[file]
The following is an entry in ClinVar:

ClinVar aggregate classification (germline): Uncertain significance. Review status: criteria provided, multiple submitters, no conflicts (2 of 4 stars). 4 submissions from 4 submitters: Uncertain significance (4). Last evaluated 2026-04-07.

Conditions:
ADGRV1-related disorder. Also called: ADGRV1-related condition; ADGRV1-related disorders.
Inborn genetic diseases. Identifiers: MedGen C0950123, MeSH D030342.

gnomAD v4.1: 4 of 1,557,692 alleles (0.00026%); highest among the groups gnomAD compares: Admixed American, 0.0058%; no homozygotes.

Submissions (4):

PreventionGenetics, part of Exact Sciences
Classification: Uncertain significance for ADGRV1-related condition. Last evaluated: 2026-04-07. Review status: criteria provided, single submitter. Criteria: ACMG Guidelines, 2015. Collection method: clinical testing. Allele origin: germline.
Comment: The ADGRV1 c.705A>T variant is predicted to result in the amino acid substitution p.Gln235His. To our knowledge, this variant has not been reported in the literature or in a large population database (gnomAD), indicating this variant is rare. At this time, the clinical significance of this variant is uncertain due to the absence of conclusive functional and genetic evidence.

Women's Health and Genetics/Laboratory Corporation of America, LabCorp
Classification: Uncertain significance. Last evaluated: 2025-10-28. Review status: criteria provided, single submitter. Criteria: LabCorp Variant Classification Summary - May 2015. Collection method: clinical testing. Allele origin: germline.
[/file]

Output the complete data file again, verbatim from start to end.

The following is an entry in ClinVar:

ClinVar aggregate classification (germline): Uncertain significance. Review status: criteria provided, multiple submitters, no conflicts (2 of 4 stars). 4 submissions from 4 submitters: Uncertain significance (4). Last evaluated 2026-04-07.

Conditions:
ADGRV1-related disorder. Also called: ADGRV1-related condition; ADGRV1-related disorders.
Inborn genetic diseases. Identifiers: MedGen C0950123, MeSH D030342.

gnomAD v4.1: 4 of 1,557,692 alleles (0.00026%); highest among the groups gnomAD compares: Admixed American, 0.0058%; no homozygotes.

Submissions (4):

PreventionGenetics, part of Exact Sciences
Classification: Uncertain significance for ADGRV1-related condition. Last evaluated: 2026-04-07. Review status: criteria provided, single submitter. Criteria: ACMG Guidelines, 2015. Collection method: clinical testing. Allele origin: germline.
Comment: The ADGRV1 c.705A>T variant is predicted to result in the amino acid substitution p.Gln235His. To our knowledge, this variant has not been reported in the literature or in a large population database (gnomAD), indicating this variant is rare. At this time, the clinical significance of this variant is uncertain due to the absence of conclusive functional and genetic evidence.

Women's Health and Genetics/Laboratory Corporation of America, LabCorp
Classification: Uncertain significance. Last evaluated: 2025-10-28. Review status: criteria provided, single submitter. Criteria: LabCorp Variant Classification Summary - May 2015. Collection method: clinical testing. Allele origin: germline.